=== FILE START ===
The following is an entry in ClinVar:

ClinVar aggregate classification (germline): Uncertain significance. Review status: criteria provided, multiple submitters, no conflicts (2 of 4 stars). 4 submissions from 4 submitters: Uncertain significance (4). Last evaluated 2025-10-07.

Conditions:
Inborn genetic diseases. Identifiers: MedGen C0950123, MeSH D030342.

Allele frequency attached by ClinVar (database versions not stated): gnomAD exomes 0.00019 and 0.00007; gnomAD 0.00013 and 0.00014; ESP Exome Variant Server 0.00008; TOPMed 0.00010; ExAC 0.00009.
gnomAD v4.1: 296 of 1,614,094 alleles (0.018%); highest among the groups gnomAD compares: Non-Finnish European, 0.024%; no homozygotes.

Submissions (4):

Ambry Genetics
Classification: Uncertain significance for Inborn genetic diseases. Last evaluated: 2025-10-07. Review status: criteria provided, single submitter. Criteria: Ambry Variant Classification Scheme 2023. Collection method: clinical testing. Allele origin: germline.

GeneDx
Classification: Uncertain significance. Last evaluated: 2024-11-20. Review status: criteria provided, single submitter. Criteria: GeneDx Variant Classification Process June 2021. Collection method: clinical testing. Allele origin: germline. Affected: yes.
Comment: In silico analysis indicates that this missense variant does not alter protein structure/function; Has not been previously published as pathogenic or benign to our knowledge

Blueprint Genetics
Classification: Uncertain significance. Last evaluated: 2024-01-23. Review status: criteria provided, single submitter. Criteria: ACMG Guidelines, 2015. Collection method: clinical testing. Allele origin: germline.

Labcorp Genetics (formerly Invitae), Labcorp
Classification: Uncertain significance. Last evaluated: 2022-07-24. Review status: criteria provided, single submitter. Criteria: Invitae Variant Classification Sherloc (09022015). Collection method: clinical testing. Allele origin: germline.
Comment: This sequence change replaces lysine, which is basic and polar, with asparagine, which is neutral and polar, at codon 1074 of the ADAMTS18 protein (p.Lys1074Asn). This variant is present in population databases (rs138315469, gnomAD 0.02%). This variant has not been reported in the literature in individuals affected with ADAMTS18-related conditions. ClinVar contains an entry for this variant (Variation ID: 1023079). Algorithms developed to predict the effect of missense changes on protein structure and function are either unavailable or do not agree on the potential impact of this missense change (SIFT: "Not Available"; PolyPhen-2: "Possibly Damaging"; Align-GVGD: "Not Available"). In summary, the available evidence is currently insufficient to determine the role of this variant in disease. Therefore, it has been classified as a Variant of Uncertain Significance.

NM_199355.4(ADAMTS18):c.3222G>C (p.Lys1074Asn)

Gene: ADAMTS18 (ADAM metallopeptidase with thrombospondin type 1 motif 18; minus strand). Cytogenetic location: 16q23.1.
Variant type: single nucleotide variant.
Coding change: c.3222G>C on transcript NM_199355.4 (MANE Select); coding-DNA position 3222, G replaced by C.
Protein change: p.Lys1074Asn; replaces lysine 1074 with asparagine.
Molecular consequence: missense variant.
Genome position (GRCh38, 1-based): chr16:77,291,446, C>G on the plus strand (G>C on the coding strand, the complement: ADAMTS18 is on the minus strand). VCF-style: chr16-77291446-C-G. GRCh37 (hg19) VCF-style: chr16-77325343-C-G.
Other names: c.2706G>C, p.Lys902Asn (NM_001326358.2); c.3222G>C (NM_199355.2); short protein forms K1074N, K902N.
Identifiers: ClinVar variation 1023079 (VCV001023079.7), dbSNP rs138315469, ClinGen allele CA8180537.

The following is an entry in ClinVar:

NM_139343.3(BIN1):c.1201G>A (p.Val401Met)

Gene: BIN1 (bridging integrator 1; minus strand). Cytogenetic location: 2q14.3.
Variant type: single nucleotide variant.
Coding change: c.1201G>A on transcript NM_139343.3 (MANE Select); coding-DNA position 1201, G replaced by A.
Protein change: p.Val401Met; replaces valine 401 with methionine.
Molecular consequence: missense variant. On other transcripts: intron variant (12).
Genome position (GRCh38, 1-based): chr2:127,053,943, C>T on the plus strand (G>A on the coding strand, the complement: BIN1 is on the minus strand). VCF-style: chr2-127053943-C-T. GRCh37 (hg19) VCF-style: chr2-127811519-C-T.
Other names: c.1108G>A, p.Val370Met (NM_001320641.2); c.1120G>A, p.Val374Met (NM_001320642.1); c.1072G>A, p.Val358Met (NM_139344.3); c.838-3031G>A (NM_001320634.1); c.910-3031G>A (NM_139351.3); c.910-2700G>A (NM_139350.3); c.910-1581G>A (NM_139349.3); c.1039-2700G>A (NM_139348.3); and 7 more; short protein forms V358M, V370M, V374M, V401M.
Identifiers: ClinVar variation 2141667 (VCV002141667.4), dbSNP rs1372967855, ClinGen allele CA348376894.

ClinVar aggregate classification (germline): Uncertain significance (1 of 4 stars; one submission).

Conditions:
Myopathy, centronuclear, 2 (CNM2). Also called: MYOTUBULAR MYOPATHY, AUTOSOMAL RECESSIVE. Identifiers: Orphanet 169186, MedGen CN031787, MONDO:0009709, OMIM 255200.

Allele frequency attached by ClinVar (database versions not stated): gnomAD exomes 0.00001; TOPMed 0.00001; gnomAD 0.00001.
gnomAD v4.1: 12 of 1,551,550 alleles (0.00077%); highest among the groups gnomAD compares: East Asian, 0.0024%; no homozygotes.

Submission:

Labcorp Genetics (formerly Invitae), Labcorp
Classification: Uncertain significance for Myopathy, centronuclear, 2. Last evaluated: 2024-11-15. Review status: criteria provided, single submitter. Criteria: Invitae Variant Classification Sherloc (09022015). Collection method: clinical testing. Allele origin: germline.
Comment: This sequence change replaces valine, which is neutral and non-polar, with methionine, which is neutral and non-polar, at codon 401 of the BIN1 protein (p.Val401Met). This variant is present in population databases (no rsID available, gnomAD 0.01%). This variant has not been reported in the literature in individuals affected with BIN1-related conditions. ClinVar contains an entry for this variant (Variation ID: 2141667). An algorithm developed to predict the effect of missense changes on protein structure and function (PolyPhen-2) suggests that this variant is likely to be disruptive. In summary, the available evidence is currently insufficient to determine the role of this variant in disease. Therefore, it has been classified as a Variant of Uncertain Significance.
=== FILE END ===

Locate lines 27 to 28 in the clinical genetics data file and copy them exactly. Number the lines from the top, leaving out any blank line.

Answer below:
The following is an entry in ClinVar:

NM_139343.3(BIN1):c.1201G>A (p.Val401Met)